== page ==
The Kent State Faculty Senate voted on Monday to ask the KSU administration to release records of its presidential search.
The Senate “regrets the failure of the Board of Trustees of Kent State University to complete the recent Presidential search in accordance with the policies of Kent State University,” according to the resolution.
KSU has refused to produce most records, the names of candidates and many details that led to the hiring of Virginia Commonwealth University Provost Beverly Warren in January.
Members of the 17-member search committee have said KSU destroyed their notes and required them to sign confidentiality agreements not to disclose any of the details of the search, which took nine months and cost $250,000 in public money.
The Senate, whose faculty representatives help to govern the university, said in its resolution that it supported a similar April call from KSU’s journalism and mass communication faculty to release all records, including those held by its search firm.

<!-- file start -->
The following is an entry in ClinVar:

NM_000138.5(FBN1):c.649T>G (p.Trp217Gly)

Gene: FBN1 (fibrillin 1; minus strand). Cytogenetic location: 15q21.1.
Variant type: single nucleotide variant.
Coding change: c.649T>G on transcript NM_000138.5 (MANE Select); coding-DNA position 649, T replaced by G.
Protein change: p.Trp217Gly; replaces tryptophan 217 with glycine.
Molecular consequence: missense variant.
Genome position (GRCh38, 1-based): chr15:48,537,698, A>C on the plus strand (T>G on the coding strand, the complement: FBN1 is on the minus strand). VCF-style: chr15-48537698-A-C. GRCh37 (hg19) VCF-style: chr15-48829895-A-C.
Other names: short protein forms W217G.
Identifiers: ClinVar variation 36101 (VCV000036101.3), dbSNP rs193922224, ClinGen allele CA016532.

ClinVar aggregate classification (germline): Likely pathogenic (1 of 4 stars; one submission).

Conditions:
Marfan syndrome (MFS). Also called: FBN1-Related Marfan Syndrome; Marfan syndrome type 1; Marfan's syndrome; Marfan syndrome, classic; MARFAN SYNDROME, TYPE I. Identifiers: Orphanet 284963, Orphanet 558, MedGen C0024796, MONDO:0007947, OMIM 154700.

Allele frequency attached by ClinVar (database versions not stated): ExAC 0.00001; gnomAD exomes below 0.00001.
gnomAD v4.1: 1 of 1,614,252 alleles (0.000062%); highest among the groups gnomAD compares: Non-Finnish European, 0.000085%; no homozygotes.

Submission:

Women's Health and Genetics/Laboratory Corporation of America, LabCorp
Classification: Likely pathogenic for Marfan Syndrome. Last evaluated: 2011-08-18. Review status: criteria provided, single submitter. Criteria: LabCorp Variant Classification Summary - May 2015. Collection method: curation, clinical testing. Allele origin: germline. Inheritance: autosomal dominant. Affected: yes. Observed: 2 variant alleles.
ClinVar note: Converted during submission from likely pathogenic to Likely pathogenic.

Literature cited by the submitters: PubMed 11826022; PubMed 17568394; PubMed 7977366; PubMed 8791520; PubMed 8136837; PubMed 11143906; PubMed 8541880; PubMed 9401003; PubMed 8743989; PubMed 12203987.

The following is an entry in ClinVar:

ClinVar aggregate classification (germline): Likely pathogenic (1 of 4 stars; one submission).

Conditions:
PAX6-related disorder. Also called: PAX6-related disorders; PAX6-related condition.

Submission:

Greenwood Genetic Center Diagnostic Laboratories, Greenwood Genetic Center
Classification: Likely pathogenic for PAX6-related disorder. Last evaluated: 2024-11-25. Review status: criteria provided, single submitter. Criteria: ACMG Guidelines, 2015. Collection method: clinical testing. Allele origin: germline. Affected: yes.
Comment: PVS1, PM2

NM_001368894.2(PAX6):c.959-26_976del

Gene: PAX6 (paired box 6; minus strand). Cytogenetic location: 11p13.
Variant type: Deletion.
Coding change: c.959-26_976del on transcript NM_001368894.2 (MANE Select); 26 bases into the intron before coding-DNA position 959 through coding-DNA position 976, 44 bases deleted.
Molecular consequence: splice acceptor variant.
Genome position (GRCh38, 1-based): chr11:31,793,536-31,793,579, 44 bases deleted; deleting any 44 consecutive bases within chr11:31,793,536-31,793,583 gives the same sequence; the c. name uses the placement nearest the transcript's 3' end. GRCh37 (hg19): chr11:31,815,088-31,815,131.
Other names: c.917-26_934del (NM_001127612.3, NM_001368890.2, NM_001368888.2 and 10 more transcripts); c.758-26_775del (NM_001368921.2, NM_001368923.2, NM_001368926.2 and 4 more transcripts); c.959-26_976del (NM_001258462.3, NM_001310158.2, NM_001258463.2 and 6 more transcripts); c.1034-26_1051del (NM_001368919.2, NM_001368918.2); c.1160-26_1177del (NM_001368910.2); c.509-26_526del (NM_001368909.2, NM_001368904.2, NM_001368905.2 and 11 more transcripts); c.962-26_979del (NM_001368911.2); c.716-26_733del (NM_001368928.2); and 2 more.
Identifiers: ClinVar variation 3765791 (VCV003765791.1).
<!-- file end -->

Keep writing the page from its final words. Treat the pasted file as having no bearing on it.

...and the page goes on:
In introducing only one candidate to campus — Warren — the Senate resolution maintains that KSU did not give the Senate the opportunity to interview the “final slate of candidates” and that “all materials on the candidates’ qualifications will be made available,” according to a rule adopted by the university trustees.
KSU has refused to comment on its search. Warren has refused to comment on the search, as well.
In contrast, the two tax-supported universities near KSU both conducted transparent public searches for their new presidents and followed open record laws, providing names and details of candidates.
These searches led to the appointments last week of Scott Scarborough, provost of the University of Toledo, at the University of Akron, and Jim Tressel, executive vice president of student success in Akron, to Youngstown State.